Australian Defence Force (ADF) families often have to relocate every few years, which can be both an exciting and a daunting prospect – some big decisions need to be made, the most important one being where you’re going to live. Children’s education, distance to work for both the member and spouse/partner, home insurance and lifestyle preferences are all factors to be considered.
RAAF partner for more than 20 years, Michelle Hoare believes that Defence families need to be well informed and should try to plan their move.
‘Our first move was a bit of a blur for me,’ she says. ‘Luckily my husband grew up in a military family and knew how to manage it all. Once we had children, it added more complexity than when we moved as a couple.’
Planning and being organised weeks prior to moving decreases the anxiety associated with the many deadlines looming. Michelle suggests starting to run your fridge and pantry down to avoid wasting food in the final packing at the end.
‘The less you have to move, the less you have to unpack. We have a bit of a rule that if you haven’t used it in the last posting it’s time to let it go.
‘The hardest moves for us were when our daughters were younger. Long travelling days often create very tired children. And adults. Ensuring everyone remained well fed was key to happy children in unfamiliar surroundings. I’d collect small toys and card games to provide the girls with entertainment on short notice.’
ADF partners face a number of challenges balancing their careers with the demands of military life. A recent survey of ADF families reported 58% of civilian partners found it difficult to re-establish their own employment following relocation.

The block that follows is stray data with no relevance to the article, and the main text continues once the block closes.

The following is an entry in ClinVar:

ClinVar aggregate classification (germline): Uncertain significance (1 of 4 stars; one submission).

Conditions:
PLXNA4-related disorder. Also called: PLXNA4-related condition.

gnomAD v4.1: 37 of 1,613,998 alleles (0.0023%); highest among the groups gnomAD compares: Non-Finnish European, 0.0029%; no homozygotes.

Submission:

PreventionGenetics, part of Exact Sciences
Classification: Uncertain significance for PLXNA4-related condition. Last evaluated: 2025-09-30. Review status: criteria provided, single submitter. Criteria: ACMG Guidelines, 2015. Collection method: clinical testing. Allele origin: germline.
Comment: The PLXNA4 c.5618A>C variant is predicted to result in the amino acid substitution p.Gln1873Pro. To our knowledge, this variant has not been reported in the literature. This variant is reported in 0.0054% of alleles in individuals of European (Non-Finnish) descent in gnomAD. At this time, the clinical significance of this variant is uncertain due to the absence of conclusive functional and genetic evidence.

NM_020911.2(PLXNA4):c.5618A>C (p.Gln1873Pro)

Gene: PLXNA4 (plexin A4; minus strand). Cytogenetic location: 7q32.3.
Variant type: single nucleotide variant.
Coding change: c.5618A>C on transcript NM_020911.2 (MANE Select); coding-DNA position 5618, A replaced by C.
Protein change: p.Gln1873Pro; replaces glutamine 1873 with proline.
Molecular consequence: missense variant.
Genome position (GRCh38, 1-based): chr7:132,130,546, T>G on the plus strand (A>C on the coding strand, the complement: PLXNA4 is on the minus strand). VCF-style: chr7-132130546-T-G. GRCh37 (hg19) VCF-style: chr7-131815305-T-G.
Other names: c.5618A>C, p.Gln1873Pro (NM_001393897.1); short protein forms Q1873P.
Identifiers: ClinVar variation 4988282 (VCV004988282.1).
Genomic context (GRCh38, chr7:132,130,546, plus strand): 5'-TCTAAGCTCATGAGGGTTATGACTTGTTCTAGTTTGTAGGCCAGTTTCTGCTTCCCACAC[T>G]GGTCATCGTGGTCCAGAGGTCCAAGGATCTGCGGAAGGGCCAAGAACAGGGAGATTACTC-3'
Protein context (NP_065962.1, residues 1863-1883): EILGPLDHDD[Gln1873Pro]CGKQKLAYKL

‘With frequent relocations, sometimes the resume of an ADF partner can be lengthy and varied. I think it’s good to consider the transferable skills gained from managing relocations. Skills such as versatility, resourcefulness and adaptability make ADF partners effective project managers. These types of skills are invaluable to a potential employer.’
Over the years, Michelle has learnt the art of balancing career with the demands of frequent relocation.
‘I managed to secure a job in Sale, Victoria and then we were reposted to Canberra. Assuming my employer would decline my request, I asked to work remotely. But she agreed and we trialled working remotely for three months. It pays to think outside the box because I ended up working for that organisation from Canberra, Townsville and Canberra again for eight years.’
So what is the easiest part of the move?
‘Updating our insurance policies’, says Michelle. ‘Before we discovered DSH Insurance, we were with a few other providers over the years. After a discussion with my father-in-law (who is a Vietnam veteran), we discovered that DSH Insurance was also available to us. It’s now a lot easier just to change our address with the same organisation each time we move.
Did you know the “change of site” is an additional benefit available through your Home Contents Insurance Policy? If you are moving into a new home within Australia, DSH Insurance provides cover for your contents at both sites for a maximum of sixty (60) days. Notification of your change of address needs to be made within sixty (60) days of first moving to the new home.’